- watch a video of the tune here
- read more about cicadas on the fabulous website, Cicada Mania
- appears on S.S. Brooklyn, my solo sing-a-long album that's coming out this September.

Henry (Hudson), How Ya Gonna Find a Way?
- a song about the real explorer Henry Hudson that also references the fictional Henrik Hudson who appears in Washington Irving's Rip Van Winkle
- sing along with me on this backyard video
- appears on Strange Dees, Indeed. Also an acoustic sing-a-long version will be on S.S. Brooklyn (Sept 2013).

Skating in Old Bryant Park
- a song that ponders: "What if the statue of William Cullen Bryant (for whom NYC's Bryant Park is named) got up and starting ice skating with everyone else one winter?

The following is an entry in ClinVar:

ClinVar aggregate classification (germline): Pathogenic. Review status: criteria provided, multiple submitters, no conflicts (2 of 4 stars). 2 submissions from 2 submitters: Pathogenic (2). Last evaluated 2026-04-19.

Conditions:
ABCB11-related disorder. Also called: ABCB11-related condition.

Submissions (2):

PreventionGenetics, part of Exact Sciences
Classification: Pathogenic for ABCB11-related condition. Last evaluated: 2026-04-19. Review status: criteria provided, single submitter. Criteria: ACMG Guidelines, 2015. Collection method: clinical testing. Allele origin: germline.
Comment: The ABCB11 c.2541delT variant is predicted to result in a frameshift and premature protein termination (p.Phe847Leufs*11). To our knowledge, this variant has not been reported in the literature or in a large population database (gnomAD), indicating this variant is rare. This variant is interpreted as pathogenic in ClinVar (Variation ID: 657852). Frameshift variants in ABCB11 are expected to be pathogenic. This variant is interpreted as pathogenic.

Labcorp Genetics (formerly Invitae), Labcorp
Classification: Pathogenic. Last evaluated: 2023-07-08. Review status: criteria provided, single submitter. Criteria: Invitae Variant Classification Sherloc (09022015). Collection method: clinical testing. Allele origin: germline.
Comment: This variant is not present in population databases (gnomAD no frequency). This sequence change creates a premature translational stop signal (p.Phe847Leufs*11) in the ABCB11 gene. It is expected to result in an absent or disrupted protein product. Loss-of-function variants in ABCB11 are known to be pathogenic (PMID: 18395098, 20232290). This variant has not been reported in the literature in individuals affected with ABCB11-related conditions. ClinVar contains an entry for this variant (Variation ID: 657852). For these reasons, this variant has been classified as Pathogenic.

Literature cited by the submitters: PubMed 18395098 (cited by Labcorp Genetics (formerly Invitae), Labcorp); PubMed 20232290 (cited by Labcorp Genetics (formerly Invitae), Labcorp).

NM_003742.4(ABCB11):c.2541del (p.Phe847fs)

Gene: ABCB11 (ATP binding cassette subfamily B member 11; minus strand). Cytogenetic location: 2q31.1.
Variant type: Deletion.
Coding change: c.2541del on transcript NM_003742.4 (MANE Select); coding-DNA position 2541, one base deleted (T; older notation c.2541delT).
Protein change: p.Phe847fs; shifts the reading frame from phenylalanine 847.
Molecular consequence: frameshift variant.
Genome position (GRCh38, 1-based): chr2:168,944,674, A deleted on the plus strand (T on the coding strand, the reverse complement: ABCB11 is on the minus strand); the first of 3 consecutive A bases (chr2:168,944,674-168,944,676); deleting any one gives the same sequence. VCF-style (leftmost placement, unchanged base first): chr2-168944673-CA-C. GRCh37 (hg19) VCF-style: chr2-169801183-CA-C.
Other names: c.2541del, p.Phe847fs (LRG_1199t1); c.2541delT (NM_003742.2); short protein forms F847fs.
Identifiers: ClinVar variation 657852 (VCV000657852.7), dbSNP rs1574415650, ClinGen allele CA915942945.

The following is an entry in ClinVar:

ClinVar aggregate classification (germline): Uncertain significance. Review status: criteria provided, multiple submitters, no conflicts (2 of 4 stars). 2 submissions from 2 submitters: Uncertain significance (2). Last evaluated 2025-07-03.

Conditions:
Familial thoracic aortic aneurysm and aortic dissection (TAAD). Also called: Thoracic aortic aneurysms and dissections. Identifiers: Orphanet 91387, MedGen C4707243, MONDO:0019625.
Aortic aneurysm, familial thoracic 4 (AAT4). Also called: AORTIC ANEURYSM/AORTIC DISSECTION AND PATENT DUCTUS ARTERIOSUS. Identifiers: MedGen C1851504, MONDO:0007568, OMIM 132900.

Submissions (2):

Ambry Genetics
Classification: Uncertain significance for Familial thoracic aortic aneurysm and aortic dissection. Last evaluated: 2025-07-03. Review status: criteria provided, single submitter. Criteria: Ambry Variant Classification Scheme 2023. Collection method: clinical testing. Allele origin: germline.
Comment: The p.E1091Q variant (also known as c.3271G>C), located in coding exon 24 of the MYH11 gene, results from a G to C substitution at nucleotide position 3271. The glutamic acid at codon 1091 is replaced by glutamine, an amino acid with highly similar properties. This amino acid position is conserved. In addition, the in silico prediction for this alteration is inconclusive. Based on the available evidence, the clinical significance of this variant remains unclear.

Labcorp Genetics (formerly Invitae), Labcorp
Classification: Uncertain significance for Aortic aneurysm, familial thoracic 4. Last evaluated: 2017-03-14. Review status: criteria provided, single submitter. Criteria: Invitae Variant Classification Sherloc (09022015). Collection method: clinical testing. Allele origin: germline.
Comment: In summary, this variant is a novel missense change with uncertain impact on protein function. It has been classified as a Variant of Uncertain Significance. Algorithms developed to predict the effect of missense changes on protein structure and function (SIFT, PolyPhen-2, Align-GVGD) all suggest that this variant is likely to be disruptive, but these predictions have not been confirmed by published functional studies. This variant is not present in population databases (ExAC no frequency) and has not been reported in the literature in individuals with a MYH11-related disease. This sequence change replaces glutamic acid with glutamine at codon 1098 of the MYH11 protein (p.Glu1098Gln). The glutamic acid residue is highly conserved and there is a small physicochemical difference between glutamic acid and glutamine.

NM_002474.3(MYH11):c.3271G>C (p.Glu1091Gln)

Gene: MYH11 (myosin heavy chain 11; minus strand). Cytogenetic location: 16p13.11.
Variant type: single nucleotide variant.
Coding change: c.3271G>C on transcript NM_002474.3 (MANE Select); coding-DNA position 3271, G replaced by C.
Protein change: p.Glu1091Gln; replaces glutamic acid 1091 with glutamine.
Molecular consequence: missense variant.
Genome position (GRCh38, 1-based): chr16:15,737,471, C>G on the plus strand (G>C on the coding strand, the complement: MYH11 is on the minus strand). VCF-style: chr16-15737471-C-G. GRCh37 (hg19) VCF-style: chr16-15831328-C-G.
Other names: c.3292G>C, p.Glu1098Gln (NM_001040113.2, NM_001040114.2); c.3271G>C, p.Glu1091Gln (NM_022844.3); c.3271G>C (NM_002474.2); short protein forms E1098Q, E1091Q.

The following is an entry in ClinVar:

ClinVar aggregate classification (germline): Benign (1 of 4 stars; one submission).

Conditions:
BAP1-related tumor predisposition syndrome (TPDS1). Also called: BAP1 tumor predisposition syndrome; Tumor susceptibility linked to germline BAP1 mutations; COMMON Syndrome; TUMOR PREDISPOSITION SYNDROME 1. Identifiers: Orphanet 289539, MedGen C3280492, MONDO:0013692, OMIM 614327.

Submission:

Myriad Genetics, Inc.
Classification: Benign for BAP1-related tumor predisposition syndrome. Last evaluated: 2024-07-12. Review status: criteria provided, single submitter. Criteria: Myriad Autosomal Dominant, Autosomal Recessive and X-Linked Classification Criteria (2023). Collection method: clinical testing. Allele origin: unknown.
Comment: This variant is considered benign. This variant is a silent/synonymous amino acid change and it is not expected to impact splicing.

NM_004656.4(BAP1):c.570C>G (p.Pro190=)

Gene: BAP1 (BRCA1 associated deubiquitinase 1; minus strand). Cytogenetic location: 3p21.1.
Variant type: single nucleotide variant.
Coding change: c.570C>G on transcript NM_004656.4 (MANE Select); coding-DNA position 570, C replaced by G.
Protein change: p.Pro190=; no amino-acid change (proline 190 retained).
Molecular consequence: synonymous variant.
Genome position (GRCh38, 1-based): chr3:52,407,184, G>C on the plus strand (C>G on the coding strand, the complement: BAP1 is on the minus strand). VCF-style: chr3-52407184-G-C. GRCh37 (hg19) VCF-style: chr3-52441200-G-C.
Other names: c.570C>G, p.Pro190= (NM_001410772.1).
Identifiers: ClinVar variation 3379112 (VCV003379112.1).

- appears on Strange Dees, Indeed

Marie Curie
- a scientist who did some of the early experiments with radium and other dangerous materials, Marie Curie is someone we admire quite a bit.
- this graphic novel about MC and her husband should be on your coffee table.
- appears on Strange Dees, Indeed

- inspired by the woman who accompanied Lewis & Clark across the country, translating for them and helping them in many other ways. and with a baby on her back.
- i still haven't found a great kid book about her but this one is interesting
- appears on Strange Dees, Indeed

- Baldy was General George Meade's horse in the Civil War. he got shot 14 times and lived. we thought he deserved a rousing hip hop anthem.
- appears on Freedom in a Box

The Brooklyn Bridge Song
- a song about a walk across the Brooklyn Bridge with my daughter, the history of building the bridge, and my meditations on death and time passing
- appears on American History + Rock-n-Roll = The Deedle Deedle Dees

Saturday, April 27, 2013

Music in schools panel at KindieFest

Here's who's on it. I'll post more details later.

Lloyd H. Miller